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I've kinda numbered them all wrong on the filenames. I only took a handful of pics. Too cold on the summits despite the sunshine. Anyway it'd have taken me 15 hours if I was stoping for photos on EVERY summit!  :laugh:  ;D It's funny the way we take loads of pictures in subzero temperatures on the big mountains but in our own local area we won't put up with a little bit of windchill on a sunny day in June  ???
« Last Edit: Jun 14 2007, 04:53 by MoT »
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Roger

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Hey Mot

Good story and pics, wish we had fun events like that here in Oz that I was aware of.

My fun thing recently was Muztagata in China, well the fun part was travelling from Beijing to Urumqi by train (48 hrs), overnight and shopping there then a train to Kashgar (24 hrs).  I was the only westerner on the train to Urumqi. I also spent a week or so in Kashgar and bought some lovely stuff. The trip out to Karikol Lake was also good (7 hrs X 4WD). Remote China is a fantastic place. I am currently planning something in the TAR which is one of the most remote places on earth.

I am also attempting to get into Carstenz and Mt Trikora in West Papua as independently as possible and man that is one hell of a challenge getting permits and detailed maps.  I have the contacts now Im just working on gaining access.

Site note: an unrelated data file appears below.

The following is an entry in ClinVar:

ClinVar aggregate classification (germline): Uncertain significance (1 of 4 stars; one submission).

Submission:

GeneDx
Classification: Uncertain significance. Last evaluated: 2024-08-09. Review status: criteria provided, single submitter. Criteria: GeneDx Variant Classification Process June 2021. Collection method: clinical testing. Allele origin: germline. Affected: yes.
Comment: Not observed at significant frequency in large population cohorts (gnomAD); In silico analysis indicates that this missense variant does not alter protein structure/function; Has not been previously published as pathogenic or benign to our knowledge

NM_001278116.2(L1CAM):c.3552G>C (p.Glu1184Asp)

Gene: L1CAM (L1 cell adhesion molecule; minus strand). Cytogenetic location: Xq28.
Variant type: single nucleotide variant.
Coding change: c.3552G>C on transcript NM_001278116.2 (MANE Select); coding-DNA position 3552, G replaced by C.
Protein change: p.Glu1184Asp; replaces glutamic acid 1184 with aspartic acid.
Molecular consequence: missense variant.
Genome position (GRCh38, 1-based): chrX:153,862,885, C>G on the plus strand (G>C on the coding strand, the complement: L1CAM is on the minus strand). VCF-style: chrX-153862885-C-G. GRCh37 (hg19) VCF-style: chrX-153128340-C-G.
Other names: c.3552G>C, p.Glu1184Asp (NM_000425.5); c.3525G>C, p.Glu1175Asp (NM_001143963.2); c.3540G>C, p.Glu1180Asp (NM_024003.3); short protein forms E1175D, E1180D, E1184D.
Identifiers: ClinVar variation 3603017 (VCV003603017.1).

All the best

Roger
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m.c. reinhardt

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Great adventures MoT and Roger! MoT, what a grueling 13 hours! I love the panorama pic from near the top of Ben Lettery...beautiful! Roger, your trip to Muztagata in China sounds amazing. Good luck to you with Carstenz and Mt Trikora. As you know, the permits and logistics will be your biggest challenge!

Well, you guys will love this. My latest adventure was this past weekend...I climbed the infamous Mt. Whitney!!! Trunl, eat your heart out (sorry Trunl...I couldn't resist). I still need to scan a few photos of my Whitney hike in Oct. of 1987. The oversized white Suncloud sunglasses I wore to the summit are so 1980's! But hey, there were rose colored lenses!

Mt. Whitney TR (acclimatization hike for Kili)
I drove down from Vancouver, WA on Thurs./Fri. (long drive)! I took an acclimatization hike to Lone Pine Lake (on the Main Mt. Whitney Trail) Fri. afternoon. Started my hike on Sat. morning with perfect weather. Left Whitney Portal (trail head) at 10:00 am and arrived at Trail Camp (12,000 ft.) at 5:00 pm. Set up camp and got lucky...no wind! The next morning (Sun.) I left TC at 7:15 am and arrived on the summit at noon (14,505 ft.). I was feeling surprising well and stayed on the summit for an hour.  It was so rewarding and the views were tremendous (the word grandiose kept coming to mind). Again, perfect weather all day Sunday. I had the best time and met some great people who I have only known through the Whitney Portal Store (great web-site for any info on Mt. Whitney). Here are some pix. Just click on image if you want to enlarge.